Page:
Passport To A Luxury Life: Why Multiple Citizenship Is A Hot Commodity
November 1, 2017 | BY Simon Littlewood
More people than ever are seeking second passports, but growing insecurity is rapidly closing doors
The prospect of hassle-free travel and the opportunity to pay less tax have long encouraged the world’s wealthy to acquire new passports. Some long-term US expats are even choosing to give up American citizenship to avoid double taxation.
Agents and intermediaries who facilitate such applications say the number of countries offering second-passport schemes is on the rise.
Says Veronica Cotdemiey, CEO of Citizenship Invest, which has offices in Dubai, Hong Kong and Singapore, “We have clients from all over Asia, including Japan, Vietnam, Indonesia and China. There are numerous advantages to having a second passport, and their relative importance generally depends on where you come from.”
Same old, same old
This correspondent remembers the frantic search for British, Canadian or Australian passports in the run-up to the 1997 handover of Hong Kong to China. In this case, the objective for fearful Hongkongers was to have a back-pocket escape hatch in case Hong Kong “went to the dogs.” It was generally accepted that these people had little intention of participating in the national life of their new countries, much less actually living there—or paying any more tax than they legally had to—for any significant length of time.
With some exceptions, emigrants would stay just long enough to obtain an alternative residence before coming straight back home. New social phenomena emerged during this period. “Astronauts” were the principal breadwinners who remained in Hong Kong to keep the family business afloat and spent time on flights to Sydney or Vancouver to see their spouses and children, who were sitting out their time in “immigration jail” in their intended country of citizenship.
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“Today there are also many who do not want to emigrate but want the security of a second citizenship, as in 1997,” says Cotdemiey. In other cases, they seek more freedom to work and travel. Typical clients can include those who spend all their savings in a second place—Palestinians, for example, who are often wealthy but without opportunity in their home country. A second category—and one that has grown hugely in the past few years—comprises others who cannot easily get visas or travel outside their country of origin, either for leisure or work. This would include Syria and much of the Middle East.
The third category consists of high-net-worth individuals who need more flexibility in terms of how they manage their wealth, and seek opportunities to structure and preserve it. And finally, some applicants are simply taking practical steps in case things go wrong. Many Chinese, for example, aim to secure their wealth by getting a second passport.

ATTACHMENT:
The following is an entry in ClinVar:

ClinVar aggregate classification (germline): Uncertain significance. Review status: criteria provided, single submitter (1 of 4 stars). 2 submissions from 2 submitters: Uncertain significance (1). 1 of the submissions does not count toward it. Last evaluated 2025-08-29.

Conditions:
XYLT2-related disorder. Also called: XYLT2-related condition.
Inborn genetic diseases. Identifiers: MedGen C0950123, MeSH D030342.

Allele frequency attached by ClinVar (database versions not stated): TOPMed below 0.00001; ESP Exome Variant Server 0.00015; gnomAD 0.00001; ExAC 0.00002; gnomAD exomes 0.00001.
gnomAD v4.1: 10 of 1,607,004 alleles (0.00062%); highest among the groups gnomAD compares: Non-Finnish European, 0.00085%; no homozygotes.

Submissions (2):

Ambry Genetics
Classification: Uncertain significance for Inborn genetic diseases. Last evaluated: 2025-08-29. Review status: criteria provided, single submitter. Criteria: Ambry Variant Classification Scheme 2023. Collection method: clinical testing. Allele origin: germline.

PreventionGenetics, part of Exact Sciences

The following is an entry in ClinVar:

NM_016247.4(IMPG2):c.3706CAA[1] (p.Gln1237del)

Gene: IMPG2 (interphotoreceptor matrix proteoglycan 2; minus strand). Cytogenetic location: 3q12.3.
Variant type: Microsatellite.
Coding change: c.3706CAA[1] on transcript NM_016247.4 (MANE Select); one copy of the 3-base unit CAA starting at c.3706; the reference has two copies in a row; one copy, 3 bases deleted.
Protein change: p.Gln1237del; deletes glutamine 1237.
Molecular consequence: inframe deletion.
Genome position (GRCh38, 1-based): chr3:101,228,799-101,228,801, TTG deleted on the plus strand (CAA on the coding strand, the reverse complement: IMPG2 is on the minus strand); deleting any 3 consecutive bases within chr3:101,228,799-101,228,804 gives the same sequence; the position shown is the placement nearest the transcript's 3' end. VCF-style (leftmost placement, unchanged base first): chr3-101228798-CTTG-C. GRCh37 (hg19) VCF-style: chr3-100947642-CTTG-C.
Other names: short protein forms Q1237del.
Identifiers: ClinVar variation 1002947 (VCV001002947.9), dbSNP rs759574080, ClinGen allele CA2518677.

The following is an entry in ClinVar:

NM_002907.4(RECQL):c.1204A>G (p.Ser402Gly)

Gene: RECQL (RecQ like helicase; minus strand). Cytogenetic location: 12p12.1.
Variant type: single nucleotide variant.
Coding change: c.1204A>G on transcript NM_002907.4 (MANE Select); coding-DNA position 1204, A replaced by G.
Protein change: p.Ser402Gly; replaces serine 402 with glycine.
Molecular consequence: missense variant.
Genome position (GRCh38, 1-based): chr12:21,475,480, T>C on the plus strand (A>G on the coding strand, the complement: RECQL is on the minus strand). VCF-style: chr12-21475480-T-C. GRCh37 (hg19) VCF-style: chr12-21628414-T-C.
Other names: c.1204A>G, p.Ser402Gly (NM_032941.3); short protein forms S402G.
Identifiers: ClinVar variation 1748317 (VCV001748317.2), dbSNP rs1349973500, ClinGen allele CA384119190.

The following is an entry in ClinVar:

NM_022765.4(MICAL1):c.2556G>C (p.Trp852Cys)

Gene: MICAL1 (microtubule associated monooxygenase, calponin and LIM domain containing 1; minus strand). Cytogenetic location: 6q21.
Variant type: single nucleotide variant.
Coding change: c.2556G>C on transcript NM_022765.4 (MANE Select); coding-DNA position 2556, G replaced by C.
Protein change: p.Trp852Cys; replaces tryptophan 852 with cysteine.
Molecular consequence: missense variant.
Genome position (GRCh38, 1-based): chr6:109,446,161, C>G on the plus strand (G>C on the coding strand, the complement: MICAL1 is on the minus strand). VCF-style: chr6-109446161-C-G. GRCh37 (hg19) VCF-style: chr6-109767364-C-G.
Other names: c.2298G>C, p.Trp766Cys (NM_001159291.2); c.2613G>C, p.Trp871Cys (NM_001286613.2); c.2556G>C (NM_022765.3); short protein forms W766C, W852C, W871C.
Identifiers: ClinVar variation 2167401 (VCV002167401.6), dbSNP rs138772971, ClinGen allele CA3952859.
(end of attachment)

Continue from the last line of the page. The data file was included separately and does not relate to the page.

In the past couple of years some doors have been shutting—countries are more security- and risk-conscious—so people are feeling the need to act now in case it becomes even harder to enter countries without visas.
The market opportunity for entrepreneurs is also growing. “The overall growth in demand has accelerated because of greater instability over the past five or six years, going back to the Arab spring,” says Micha-Rose Emmett, London-based chief executive of CS Global Partners, which helps clients with applications. “Events are making people sit up and say, ‘I just want to diversify my life and my family’s life for the future because I don’t know what will happen to me.’”
Many intermediaries reported a post-Brexit upturn in interest in the UK’s Tier 1 programme. In the past, the wealthy often bought the nationality of fellow EU member Malta, largely because it allowed them to settle in the UK. Now that it may no longer do so, people are considering the more long-winded process of acquiring British citizenship after the requisite five years of residency and £2 million of investment. It is, in its own small way, yet another unforeseen consequence of Brexit.
Need to know
No one can fail to spot the increased concern for security affecting the West. Furthermore, attempts to track banking activity to snare tax evasion and ever more complex anti-money laundering regulations are starting to bite—institutions are now liable for swingeing fines and hitherto “safe” jurisdictions are becoming progressively more exposed to scrutiny.
Those worried about their past might therefore find themselves with less choice. In 2015, Transparency International, a non-governmental organisation, deemed it “highly likely” that “substantial amounts of corrupt wealth stolen from China and Russia” have been “laundered into the UK” through Britain’s Tier 1 (Investor) visa, which offers residency as a route to eventual citizenship.
“Make sure you compare what’s on offer,” Cotdemiey advises applicants. “And be honest. Do not just ‘give it a go’ and hope for the best—be honest and forthright.” She adds that when someone applies for citizenship, checks tend to be very thorough. “We check for political affiliations and criminal records, obviously. We use World-Check, which is a system used by banks to share who has been blacklisted or who has come under scrutiny. This is a good time to apply—we expect security controls to get tougher—and the data shows much higher rates of success among those who take advice from an established intermediary.”
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